Rabbi Adin Steinsaltz is perhaps best known for his monumental translation and commentary to the entire Talmud. As such he is the rebbe, or teacher, of untold thousands all over the world. He is also a Lubavitch Hasid and had a close relationship with the Lubavitcher Rebbe for many years. It is twenty years since Rabbi Menachem Mendel Schneerson died, and this biography is Rabbi Steinsaltz’s tribute to his rebbe. It must be noted that in hasidic parlance, a rebbe is much more than a teacher. He is also a father figure, the supreme authority and arbiter of all matters spiritual and mundane, the focus of his followers’ awe and reverence, and their religious mentor.
Rabbi Steinsaltz is an insider, a follower, and a believer. This is not a dispassionate compilation of details about the Rebbe’s life. It is an analytical rather than a descriptive biography. Instead of focusing on minutia, Rabbi Steinsaltz gives us a great deal of explanation and commentary about Lubavitch Hasidism, the history and practices as they related to the Rebbe. This is not to say that we do not learn things we didn’t know before — for example, the Rebbe ate mostly hard chocolate and diluted milk during the day. We also learn in passing that he was ordained by Rabbi Yehiel Yakov Weinberg, a recognized non-Hasidic Orthodox rabbi who headed the Hildesheimer Rabbinical Seminary in Berlin.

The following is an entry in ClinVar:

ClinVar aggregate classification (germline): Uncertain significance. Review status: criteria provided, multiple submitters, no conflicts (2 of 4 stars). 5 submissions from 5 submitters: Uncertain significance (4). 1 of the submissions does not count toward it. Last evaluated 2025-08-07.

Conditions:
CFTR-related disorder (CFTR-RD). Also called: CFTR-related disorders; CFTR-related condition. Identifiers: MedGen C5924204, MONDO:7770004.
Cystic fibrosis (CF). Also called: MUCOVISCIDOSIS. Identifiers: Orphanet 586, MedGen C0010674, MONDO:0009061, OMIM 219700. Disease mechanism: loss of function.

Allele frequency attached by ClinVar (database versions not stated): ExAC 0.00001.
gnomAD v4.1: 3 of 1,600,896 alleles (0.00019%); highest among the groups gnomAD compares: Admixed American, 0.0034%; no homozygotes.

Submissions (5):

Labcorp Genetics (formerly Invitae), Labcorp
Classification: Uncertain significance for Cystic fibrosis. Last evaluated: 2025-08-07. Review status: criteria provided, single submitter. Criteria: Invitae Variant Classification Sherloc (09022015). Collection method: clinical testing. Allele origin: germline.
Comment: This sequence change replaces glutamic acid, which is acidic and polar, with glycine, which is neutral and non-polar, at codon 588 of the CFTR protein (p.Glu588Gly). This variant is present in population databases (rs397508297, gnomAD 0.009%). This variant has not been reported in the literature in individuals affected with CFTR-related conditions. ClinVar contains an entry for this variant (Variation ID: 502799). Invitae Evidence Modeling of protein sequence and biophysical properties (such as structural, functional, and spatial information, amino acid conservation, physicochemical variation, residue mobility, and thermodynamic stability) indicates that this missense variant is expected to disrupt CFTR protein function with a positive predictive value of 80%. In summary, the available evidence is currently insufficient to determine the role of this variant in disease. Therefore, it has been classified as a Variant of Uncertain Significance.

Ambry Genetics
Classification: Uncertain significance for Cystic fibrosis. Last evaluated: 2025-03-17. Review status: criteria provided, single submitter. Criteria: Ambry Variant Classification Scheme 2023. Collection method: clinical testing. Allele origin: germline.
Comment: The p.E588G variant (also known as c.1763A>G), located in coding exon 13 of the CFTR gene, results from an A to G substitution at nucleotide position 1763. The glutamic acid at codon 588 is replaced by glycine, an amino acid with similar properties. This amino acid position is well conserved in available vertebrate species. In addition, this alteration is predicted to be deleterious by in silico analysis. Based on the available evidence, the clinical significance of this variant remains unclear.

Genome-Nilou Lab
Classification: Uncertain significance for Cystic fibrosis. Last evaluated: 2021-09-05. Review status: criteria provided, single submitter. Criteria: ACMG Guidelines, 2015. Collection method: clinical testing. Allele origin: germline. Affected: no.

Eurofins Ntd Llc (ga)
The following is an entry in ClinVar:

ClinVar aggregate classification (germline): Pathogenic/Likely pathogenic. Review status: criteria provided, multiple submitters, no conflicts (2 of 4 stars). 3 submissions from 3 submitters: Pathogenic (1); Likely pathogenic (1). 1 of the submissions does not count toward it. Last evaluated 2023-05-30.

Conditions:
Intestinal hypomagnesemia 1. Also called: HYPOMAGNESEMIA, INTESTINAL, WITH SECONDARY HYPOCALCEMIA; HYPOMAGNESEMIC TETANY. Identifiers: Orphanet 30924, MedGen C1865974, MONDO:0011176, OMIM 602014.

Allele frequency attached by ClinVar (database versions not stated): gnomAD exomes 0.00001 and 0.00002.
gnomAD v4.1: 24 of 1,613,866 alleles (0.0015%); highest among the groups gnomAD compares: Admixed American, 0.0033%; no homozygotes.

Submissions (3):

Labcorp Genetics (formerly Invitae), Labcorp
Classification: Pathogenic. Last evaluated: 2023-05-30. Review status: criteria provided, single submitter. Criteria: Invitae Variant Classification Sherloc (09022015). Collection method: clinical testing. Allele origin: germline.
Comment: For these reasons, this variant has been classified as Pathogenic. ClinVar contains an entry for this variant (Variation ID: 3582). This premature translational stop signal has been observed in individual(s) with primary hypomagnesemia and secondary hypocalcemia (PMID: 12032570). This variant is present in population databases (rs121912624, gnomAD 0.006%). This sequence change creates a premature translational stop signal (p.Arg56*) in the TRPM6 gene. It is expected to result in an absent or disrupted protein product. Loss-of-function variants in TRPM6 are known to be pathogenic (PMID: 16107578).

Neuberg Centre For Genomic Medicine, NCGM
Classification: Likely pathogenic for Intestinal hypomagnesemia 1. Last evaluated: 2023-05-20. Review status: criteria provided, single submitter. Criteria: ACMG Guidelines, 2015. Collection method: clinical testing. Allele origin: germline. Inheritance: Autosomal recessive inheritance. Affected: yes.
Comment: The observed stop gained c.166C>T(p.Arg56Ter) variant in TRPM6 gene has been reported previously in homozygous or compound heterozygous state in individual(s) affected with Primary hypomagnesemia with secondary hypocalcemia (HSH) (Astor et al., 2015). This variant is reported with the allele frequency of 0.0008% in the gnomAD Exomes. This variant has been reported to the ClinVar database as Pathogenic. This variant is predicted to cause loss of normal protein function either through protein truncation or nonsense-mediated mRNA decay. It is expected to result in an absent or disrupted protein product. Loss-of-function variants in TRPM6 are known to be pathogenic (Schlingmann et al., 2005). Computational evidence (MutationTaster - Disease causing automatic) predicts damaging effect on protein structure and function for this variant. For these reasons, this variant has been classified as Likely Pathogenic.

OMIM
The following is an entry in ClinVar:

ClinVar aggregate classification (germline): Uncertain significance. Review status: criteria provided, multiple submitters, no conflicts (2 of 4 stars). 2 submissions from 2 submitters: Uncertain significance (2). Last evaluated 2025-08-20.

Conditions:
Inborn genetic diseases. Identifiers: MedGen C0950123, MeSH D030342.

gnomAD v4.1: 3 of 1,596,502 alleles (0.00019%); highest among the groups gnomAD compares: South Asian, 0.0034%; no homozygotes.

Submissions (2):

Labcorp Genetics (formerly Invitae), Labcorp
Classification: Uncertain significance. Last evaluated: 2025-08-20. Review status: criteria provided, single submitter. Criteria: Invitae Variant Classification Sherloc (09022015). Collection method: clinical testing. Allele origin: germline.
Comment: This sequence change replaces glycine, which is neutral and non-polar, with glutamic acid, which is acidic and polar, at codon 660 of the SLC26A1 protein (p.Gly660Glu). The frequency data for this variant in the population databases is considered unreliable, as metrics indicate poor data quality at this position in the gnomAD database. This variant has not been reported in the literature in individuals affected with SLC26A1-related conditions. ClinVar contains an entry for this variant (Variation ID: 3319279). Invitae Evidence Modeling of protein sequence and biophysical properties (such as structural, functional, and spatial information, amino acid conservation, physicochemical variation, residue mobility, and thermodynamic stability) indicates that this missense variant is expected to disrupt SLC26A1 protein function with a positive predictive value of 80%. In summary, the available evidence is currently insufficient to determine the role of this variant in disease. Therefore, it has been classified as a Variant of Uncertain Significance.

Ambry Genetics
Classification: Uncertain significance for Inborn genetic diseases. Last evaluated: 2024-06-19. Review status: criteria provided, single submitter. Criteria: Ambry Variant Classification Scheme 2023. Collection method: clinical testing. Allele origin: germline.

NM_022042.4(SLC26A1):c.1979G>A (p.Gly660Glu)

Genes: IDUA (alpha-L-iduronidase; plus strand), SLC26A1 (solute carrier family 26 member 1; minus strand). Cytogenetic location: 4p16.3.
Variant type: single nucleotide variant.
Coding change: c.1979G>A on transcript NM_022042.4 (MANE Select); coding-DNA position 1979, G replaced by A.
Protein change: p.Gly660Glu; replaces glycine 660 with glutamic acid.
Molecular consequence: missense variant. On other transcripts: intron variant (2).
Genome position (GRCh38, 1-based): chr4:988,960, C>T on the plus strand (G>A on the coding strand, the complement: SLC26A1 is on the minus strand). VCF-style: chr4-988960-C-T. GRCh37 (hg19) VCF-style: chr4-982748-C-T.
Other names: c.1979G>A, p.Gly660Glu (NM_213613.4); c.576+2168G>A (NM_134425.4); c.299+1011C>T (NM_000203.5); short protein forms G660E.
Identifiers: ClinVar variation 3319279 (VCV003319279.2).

The reader will have to judge for him/herself the chapters dealing with the Rebbe’s miracles, and his connection to the supernatural. The seventeen chapters and appendices provide a glimpse into a world rarely seen by outsiders. Not every aspect of the Rebbe’s life is laid bare, however, what is revealed demonstrates deep devotion and strong beliefs. My Rebbe is as much about the movement as it is about the man who led it for forty years. This is its charm and importance. Key Hasidic concepts are explained coherently so that we can begin to understand how and why the Rebbe behaved the way he did. The issue of the Messiah, his political views, relationship to Israel and Zionism, family disputes, and other aspects of the Rebbe’s life and impact are dealt with sensitively and selectively in the tightly written chapters.
The Rebbe loved children, and prayed successfully countless times for others to give birth, but he and his wife remained childless.
Rabbi Steinsaltz has given us an intimate look at the life of a great leader. The Rebbe’s legacy is more in the form of marching orders. There is no successor to the Rebbe, yet the movement is flourishing. This book is a fine monument to his achievements.
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- Interview with Joseph Telushkin
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